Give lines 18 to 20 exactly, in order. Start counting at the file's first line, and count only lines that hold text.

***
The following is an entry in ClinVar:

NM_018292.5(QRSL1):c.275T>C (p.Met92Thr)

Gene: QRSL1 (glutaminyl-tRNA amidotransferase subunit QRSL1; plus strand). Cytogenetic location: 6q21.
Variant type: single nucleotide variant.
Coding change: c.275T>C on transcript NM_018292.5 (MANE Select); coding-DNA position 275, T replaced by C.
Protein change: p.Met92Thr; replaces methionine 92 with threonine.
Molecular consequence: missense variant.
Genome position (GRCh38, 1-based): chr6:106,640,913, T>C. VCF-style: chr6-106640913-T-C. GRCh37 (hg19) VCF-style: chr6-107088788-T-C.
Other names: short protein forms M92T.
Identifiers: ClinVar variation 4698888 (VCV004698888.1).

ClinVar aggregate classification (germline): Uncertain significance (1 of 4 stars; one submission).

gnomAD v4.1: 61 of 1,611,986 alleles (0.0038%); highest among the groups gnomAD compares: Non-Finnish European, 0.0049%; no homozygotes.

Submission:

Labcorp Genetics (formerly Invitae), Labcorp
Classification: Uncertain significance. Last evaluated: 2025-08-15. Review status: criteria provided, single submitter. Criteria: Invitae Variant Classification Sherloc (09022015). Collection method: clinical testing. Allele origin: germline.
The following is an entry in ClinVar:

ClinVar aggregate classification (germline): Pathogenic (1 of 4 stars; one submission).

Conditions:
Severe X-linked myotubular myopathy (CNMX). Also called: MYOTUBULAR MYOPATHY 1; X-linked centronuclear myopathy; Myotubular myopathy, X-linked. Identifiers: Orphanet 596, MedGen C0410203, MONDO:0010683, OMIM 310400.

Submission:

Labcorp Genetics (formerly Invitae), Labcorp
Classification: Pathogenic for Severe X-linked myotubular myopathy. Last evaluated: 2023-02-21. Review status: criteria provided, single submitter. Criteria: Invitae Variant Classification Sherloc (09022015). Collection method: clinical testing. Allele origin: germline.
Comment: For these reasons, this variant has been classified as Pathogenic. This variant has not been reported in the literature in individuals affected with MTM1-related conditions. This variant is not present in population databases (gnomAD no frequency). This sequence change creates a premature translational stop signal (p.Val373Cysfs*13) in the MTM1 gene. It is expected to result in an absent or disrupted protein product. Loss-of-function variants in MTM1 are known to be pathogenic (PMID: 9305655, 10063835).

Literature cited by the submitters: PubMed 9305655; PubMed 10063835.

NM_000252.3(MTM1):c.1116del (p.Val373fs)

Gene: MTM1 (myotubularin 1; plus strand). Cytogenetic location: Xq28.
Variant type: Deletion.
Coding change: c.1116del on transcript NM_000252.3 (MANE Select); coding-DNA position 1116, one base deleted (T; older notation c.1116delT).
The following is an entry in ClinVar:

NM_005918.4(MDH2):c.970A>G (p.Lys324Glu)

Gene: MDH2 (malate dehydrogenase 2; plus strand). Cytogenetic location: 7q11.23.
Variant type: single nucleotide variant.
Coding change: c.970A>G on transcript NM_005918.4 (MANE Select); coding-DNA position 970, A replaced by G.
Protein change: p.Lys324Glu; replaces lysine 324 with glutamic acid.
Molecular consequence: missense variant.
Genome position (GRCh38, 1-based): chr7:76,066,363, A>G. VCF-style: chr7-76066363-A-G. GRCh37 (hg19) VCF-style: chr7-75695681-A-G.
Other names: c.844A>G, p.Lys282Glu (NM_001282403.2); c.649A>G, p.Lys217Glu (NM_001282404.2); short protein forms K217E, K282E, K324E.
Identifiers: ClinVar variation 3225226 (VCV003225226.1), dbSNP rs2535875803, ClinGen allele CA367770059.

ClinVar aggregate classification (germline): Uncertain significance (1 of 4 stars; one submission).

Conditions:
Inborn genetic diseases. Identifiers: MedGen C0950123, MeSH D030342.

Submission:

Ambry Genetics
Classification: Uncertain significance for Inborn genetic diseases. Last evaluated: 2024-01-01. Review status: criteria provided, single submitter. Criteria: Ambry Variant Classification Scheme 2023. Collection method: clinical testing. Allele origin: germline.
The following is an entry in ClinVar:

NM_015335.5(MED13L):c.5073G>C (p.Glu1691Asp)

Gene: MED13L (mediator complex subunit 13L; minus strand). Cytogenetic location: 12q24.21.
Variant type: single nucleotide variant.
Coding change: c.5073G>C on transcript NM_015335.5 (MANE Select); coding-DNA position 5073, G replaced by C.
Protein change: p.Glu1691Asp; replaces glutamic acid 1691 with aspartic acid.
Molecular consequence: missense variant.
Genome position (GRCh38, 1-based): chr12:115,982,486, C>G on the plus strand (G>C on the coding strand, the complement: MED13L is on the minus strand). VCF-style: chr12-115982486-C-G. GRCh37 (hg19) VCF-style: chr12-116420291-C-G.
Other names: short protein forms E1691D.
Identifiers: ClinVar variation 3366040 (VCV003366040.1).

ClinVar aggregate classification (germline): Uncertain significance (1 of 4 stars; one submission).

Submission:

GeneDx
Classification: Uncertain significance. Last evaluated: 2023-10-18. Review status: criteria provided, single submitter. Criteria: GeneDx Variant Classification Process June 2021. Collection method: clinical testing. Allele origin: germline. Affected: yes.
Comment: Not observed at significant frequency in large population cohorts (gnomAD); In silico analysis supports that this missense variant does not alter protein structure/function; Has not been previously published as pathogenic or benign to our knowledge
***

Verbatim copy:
Conditions:
Severe X-linked myotubular myopathy (CNMX). Also called: MYOTUBULAR MYOPATHY 1; X-linked centronuclear myopathy; Myotubular myopathy, X-linked. Identifiers: Orphanet 596, MedGen C0410203, MONDO:0010683, OMIM 310400.

Submission: